Kernel Rating (out of 5): (4.5 out of 5)
MPAA Rating: PG-13 Length: 133 minutes
Age Appropriate For: 12+. This latest Marvel film is mostly high school-centered, so many of the challenges of its protagonist are how to fit in when faced with bullying, a crush who may not return his affections, and classes that seem beneath his abilities. Those elements will resonate most with teenage audiences, but should be relatable to middle school viewers, too. Some cursing, including one implied use of the f-word; a rude hand gesture; some teenage romantic angst; some crude, sexually themed jokes; and a variety of typical Marvel violence, including destroyed buildings, harmed civilians, a person who is vaporized, and some moments that may be scary for those afraid of heights.
Marvel brings Spider-Man fully into the Avengers universe with ‘Homecoming,’ and the film resonates most when it lets Peter Parker just be a kid. The youthful vibe of this character reset, with its sense of humor and its light touch, makes ‘Homecoming’ one of the most enjoyable Marvel movies in years.
By Roxana Hadadi
It’s a fairly reasonable argument that we didn’t really need another “Spider-Man” film, not when the first trilogy starring Tobey Maguire and the duo of films with Andrew Garfield seem so recent. But what could have just been a so-so film that operated as an excuse for Marvel to finally allow the character into the Avengers universe is actually a vibrant, pitch-perfect blockbuster that lets the youthful vibe of Peter Parker be the center of attention. “Spider-Man: Homecoming” is the most straightforwardly enjoyable Marvel movie in a long time.
Picking up after his introduction in “Captain America: Civil War,” “Homecoming” focuses on 15-year-old New Yorker Peter Parker (Tom Holland, of “In the Heart of the Sea”), a genius who lives with his Aunt May (Marisa Tomei, of “Love the Coopers”) in an apartment in Queens and has hidden from her that a mysterious spider bite gave him extraordinary abilities. In the months since the events of “Civil War,” Parker has been consumed with the idea that Tony Stark (Robert Downey Jr., of “Avengers: Age of Ultron”) may call on him again—and struggling with Iron Man’s advice: “Don’t do anything I would do … don’t do anything I wouldn’t do.”
By day, Peter keeps attending Midtown School, where he aces classes without even trying, hangs around with his best friend Ned (Jacob Batalon), avoids the bully Flash (Tony Revolori, of “The 5th Wave”) who calls him “Penis Parker,” and stares longingly at senior Liz (Laura Harrier, of “The Last Five Years”), the captain of the school’s academic Decathlon team.
After school, Peter tries to make his neighborhood a better place under the guise of having an internship with Stark Industries, his little white lie for being Spider-Man: He gives a woman directions, he recovers a stolen bike, and he tries to foil a car theft. But his calls with Happy Hogan (Jon Favreau, of “The Jungle Book”), who Tony has positioned as Peter’s handler, never really go well because Happy never seems to be listening or taking anything Peter does seriously. Every adult Peter meets just keeps treating him like a kid.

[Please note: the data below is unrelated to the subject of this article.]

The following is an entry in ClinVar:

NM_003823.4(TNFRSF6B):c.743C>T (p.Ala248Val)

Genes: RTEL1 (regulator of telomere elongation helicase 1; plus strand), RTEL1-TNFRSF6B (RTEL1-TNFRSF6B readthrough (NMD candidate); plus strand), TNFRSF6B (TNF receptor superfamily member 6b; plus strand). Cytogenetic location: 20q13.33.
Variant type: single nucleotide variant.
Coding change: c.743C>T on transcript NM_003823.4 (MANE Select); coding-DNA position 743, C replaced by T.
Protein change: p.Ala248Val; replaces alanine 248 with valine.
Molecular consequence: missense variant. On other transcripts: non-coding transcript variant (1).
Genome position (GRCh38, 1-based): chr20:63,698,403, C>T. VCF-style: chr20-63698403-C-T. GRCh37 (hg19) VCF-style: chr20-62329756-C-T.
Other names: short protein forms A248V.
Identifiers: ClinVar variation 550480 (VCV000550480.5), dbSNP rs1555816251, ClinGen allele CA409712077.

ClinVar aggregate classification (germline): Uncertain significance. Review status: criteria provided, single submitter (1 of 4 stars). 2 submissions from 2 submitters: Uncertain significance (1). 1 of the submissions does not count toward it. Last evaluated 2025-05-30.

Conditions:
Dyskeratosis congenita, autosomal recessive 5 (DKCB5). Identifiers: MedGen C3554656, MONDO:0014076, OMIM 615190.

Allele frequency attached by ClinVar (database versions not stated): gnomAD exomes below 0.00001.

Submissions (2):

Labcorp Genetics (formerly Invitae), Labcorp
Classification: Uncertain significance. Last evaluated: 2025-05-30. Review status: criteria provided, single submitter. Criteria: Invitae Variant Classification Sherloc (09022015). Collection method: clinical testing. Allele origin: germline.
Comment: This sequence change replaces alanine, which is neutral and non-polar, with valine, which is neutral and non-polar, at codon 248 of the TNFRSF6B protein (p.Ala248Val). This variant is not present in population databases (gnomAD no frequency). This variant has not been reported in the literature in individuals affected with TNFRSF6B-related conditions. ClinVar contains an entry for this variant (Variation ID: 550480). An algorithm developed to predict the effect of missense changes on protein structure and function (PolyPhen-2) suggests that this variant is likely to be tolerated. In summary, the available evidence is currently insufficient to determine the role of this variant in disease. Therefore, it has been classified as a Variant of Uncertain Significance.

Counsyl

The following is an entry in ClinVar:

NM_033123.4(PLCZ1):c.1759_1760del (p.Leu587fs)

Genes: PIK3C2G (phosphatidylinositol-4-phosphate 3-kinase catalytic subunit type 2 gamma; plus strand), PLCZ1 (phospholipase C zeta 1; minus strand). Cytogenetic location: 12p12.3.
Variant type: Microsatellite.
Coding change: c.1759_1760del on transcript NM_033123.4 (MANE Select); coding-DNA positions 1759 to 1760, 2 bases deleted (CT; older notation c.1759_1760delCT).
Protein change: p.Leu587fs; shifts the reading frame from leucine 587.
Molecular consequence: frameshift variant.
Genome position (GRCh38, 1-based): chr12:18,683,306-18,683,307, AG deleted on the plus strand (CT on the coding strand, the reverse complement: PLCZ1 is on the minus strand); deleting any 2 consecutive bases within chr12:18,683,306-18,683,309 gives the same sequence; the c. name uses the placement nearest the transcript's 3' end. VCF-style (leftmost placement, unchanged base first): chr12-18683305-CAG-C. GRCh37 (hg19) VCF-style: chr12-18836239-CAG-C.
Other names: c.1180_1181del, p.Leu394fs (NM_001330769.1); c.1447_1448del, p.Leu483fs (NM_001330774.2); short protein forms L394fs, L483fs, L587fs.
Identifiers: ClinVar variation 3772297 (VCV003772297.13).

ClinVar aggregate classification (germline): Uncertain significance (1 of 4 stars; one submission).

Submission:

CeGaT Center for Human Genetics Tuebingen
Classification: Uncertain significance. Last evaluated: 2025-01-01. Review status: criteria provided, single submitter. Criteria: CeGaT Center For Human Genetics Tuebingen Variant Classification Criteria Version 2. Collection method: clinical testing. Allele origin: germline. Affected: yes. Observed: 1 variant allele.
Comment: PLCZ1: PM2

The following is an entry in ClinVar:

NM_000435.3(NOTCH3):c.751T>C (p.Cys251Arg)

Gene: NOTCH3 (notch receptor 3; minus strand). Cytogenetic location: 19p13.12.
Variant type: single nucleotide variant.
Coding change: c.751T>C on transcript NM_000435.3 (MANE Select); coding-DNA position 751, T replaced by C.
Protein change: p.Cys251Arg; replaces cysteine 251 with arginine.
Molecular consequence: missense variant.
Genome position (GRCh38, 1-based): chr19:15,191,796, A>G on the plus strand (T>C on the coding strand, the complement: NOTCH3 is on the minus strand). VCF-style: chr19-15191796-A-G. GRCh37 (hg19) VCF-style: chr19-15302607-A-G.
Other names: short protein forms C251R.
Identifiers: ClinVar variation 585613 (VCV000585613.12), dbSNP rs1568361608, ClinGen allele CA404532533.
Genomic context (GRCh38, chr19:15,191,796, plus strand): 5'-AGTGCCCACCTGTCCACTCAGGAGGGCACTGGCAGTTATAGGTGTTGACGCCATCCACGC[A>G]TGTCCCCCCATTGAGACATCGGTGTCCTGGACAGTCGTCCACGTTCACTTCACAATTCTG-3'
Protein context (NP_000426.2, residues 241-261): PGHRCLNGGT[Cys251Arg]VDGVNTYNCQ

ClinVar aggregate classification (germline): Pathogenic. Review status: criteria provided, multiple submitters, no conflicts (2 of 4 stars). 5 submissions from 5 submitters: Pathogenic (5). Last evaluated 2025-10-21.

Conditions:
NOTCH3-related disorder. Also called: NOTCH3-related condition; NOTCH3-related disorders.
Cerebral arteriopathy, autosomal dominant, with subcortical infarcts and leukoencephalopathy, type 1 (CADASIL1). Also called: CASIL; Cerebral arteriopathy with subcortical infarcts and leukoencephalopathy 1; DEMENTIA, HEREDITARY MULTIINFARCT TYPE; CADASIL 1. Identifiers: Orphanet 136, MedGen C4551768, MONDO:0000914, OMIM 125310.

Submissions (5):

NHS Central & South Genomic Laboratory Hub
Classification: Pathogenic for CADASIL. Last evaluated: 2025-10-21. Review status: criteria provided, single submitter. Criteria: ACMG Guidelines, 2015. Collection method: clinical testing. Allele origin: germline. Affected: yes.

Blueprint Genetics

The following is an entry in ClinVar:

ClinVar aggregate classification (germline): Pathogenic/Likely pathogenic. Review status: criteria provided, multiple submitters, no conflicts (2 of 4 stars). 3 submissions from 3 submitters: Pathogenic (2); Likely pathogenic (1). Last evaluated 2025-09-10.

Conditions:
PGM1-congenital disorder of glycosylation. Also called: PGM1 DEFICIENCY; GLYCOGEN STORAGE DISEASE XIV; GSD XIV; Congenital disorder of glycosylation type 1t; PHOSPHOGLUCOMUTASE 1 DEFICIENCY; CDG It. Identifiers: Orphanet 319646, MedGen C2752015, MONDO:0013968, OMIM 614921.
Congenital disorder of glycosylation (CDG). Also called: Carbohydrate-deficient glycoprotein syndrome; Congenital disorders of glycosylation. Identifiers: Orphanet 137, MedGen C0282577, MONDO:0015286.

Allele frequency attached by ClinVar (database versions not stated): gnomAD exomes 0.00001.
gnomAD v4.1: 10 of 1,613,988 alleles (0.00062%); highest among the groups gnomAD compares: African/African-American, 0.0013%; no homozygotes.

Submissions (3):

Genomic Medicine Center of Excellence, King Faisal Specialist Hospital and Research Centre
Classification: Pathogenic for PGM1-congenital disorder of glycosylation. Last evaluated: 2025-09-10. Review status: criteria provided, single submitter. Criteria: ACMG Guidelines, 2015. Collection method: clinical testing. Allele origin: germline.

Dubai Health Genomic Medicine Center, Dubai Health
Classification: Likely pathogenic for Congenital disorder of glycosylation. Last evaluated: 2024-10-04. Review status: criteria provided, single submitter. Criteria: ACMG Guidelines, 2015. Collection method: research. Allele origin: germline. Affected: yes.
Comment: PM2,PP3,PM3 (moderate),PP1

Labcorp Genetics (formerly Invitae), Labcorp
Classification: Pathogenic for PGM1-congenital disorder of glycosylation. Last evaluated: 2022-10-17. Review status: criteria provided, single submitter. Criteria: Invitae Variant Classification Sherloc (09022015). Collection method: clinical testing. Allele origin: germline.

That changes when Peter disrupts an ATM robbery by four men in cheap Avengers masks: “Thor, Hulk, good to finally meet you guys,” Peter cracks, but things go sideways quickly when the perpetrators use mysterious, powerful technology that can levitate Peter and slice buildings apart. Who is behind these new guns and weapons on the streets of Peter’s neighborhood? His digging leads back to Adrian Toomes (Michael Keaton, of “Minions”), a villain whose motivations against the Avengers seem, honestly, completely justified. “The world’s changing; it’s time we changed, too,” Toomes says to his crew in an opening scene, and it’s clear that he’s not going to let anyone—not even Spider-Man—stand in his way.
To give away more of Toomes’s plan would be to spoil the character, but suffice to say that he is the best villain in the Marvel Cinematic Universe in a while, one whose plan, in a post-Avengers world, is completely relatable and honestly somewhat justified. Keaton is an actor with the right kind of menace to make this work, with just enough edge beneath his toothy grin, and the fight scenes with his Vulture character and Spider-Man are thrillingly designed. He and the exuberant-and-believably youthful Holland have good oppositional chemistry, and it’s refreshing that “Homecoming” went in a different direction from the typical Green Goblin bad guy route.
Director Jon Watts makes other good choices, too, like channeling ‘80s high school movies with his depiction of awkward Peter and his misfit friends (a direct homage to “Ferris Bueller’s Day Off” is appreciated); sprinkling in scene-stealing actors like Zendaya as Peter’s hilariously weird classmate Michelle and Donald Glover, who makes quite an impression in only about 10 minutes of screentime; and slyly working in Marvel Cinematic Universe continuity elements to remind us of the world in which Peter lives, one where the Sokovia Accords are taught in school and a teacher cracks of Captain America, “Pretty sure this guy’s a war criminal now.”
All in all, “Homecoming” is probably about 10 minutes too long, and the final action sequence drags on a bit, and it would be nice if Peter’s crush Liz had more of an identity than just “Peter’s crush Liz.” But “Spider-Man: Homecoming” is also a movie that understands Peter’s character arc, makes teenage angst sympathetic, and prioritizes diversity, with Asian-American, Latin-American, African-American, and Muslim-American characters all given attention and interiority. It’s the jolt of energy the Marvel Cinematic Universe needed.
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